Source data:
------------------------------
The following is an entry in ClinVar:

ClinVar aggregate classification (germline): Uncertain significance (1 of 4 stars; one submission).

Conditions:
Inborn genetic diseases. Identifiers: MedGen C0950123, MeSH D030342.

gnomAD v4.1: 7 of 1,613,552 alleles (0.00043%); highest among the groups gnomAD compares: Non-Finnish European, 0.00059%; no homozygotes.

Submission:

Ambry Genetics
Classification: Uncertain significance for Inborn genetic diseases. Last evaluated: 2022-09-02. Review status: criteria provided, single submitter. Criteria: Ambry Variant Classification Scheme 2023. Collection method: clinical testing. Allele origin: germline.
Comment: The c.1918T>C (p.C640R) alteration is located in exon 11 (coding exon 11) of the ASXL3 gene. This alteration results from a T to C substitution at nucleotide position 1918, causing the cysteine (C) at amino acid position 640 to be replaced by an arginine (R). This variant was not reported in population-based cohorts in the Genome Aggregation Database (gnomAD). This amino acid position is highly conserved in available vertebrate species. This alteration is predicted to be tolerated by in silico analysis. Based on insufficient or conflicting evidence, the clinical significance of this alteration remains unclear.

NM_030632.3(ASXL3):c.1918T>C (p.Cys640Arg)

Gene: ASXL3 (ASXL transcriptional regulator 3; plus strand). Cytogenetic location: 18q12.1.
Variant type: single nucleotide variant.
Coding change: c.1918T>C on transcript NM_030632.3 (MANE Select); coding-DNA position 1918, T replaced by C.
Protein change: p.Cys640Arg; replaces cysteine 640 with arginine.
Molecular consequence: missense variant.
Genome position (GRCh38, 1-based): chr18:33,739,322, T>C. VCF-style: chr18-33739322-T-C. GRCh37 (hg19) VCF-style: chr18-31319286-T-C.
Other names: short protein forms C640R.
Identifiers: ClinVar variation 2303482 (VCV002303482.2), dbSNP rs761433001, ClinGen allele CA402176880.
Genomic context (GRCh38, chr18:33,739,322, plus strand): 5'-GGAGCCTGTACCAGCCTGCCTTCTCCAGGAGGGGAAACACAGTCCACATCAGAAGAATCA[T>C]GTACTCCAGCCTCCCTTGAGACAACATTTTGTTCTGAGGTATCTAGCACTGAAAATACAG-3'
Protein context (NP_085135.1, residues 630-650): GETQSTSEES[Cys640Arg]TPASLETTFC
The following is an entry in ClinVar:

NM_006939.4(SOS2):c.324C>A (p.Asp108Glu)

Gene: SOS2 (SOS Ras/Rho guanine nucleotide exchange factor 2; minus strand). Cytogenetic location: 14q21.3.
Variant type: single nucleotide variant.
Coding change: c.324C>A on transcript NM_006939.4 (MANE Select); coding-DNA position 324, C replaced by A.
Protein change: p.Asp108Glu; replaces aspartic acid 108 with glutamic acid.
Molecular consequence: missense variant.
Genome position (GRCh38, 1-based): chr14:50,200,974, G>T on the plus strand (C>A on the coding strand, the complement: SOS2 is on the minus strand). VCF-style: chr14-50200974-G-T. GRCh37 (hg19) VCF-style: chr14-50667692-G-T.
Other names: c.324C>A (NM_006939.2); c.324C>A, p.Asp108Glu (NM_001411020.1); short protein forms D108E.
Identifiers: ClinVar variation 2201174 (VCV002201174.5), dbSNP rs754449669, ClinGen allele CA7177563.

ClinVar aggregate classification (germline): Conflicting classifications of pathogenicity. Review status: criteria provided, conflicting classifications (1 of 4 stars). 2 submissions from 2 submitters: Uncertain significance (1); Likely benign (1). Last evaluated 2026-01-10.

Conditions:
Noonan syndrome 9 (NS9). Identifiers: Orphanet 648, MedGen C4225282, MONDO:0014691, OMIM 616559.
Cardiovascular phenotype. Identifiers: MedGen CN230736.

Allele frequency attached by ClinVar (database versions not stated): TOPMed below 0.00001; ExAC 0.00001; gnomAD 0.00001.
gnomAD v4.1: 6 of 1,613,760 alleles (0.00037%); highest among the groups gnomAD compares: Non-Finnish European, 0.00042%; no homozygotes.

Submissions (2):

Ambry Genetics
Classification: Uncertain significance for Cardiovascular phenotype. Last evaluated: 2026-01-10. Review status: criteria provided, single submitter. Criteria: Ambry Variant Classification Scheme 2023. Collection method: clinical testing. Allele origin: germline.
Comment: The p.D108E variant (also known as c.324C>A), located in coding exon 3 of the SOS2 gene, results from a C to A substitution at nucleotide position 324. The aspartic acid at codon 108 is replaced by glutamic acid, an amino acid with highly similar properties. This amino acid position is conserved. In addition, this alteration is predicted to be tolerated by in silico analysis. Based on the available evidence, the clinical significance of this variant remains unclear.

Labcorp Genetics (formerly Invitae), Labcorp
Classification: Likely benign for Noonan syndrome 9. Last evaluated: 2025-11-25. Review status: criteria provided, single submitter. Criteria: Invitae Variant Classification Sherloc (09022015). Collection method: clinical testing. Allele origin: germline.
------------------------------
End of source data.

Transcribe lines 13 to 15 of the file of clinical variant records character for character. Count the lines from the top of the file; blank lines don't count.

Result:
Coding change: c.1918T>C on transcript NM_030632.3 (MANE Select); coding-DNA position 1918, T replaced by C.
Protein change: p.Cys640Arg; replaces cysteine 640 with arginine.
Molecular consequence: missense variant.